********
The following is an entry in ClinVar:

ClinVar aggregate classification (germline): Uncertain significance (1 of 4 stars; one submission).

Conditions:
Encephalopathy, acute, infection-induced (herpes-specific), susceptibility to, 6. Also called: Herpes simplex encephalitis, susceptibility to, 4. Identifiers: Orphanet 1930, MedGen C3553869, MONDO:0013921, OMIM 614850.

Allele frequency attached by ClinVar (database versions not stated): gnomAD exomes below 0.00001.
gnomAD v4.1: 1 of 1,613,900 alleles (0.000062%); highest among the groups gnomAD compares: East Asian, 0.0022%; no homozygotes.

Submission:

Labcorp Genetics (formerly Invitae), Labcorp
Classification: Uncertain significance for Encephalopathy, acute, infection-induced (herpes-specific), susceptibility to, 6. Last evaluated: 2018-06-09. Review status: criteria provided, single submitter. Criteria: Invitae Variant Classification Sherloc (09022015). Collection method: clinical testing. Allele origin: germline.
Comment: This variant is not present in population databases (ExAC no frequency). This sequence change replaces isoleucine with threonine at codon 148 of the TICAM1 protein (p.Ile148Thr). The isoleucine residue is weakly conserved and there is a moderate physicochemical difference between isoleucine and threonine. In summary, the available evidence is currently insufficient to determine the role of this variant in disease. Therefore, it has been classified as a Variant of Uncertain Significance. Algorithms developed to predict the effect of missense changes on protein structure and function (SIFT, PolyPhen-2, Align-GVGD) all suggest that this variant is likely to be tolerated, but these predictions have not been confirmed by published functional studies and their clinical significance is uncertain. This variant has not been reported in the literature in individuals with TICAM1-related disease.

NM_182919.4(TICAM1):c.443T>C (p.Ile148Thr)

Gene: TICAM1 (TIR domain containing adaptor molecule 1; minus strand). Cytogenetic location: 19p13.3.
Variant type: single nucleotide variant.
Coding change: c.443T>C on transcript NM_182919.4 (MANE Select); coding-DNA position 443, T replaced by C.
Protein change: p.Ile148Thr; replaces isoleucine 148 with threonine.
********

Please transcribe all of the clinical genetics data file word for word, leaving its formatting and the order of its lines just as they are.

The following is an entry in ClinVar:

ClinVar aggregate classification (germline): Uncertain significance (1 of 4 stars; one submission).

Conditions:
Encephalopathy, acute, infection-induced (herpes-specific), susceptibility to, 6. Also called: Herpes simplex encephalitis, susceptibility to, 4. Identifiers: Orphanet 1930, MedGen C3553869, MONDO:0013921, OMIM 614850.

Allele frequency attached by ClinVar (database versions not stated): gnomAD exomes below 0.00001.
gnomAD v4.1: 1 of 1,613,900 alleles (0.000062%); highest among the groups gnomAD compares: East Asian, 0.0022%; no homozygotes.

Submission:

Labcorp Genetics (formerly Invitae), Labcorp
Classification: Uncertain significance for Encephalopathy, acute, infection-induced (herpes-specific), susceptibility to, 6. Last evaluated: 2018-06-09. Review status: criteria provided, single submitter. Criteria: Invitae Variant Classification Sherloc (09022015). Collection method: clinical testing. Allele origin: germline.
Comment: This variant is not present in population databases (ExAC no frequency). This sequence change replaces isoleucine with threonine at codon 148 of the TICAM1 protein (p.Ile148Thr). The isoleucine residue is weakly conserved and there is a moderate physicochemical difference between isoleucine and threonine. In summary, the available evidence is currently insufficient to determine the role of this variant in disease. Therefore, it has been classified as a Variant of Uncertain Significance. Algorithms developed to predict the effect of missense changes on protein structure and function (SIFT, PolyPhen-2, Align-GVGD) all suggest that this variant is likely to be tolerated, but these predictions have not been confirmed by published functional studies and their clinical significance is uncertain. This variant has not been reported in the literature in individuals with TICAM1-related disease.

NM_182919.4(TICAM1):c.443T>C (p.Ile148Thr)

Gene: TICAM1 (TIR domain containing adaptor molecule 1; minus strand). Cytogenetic location: 19p13.3.
Variant type: single nucleotide variant.
Coding change: c.443T>C on transcript NM_182919.4 (MANE Select); coding-DNA position 443, T replaced by C.
Protein change: p.Ile148Thr; replaces isoleucine 148 with threonine.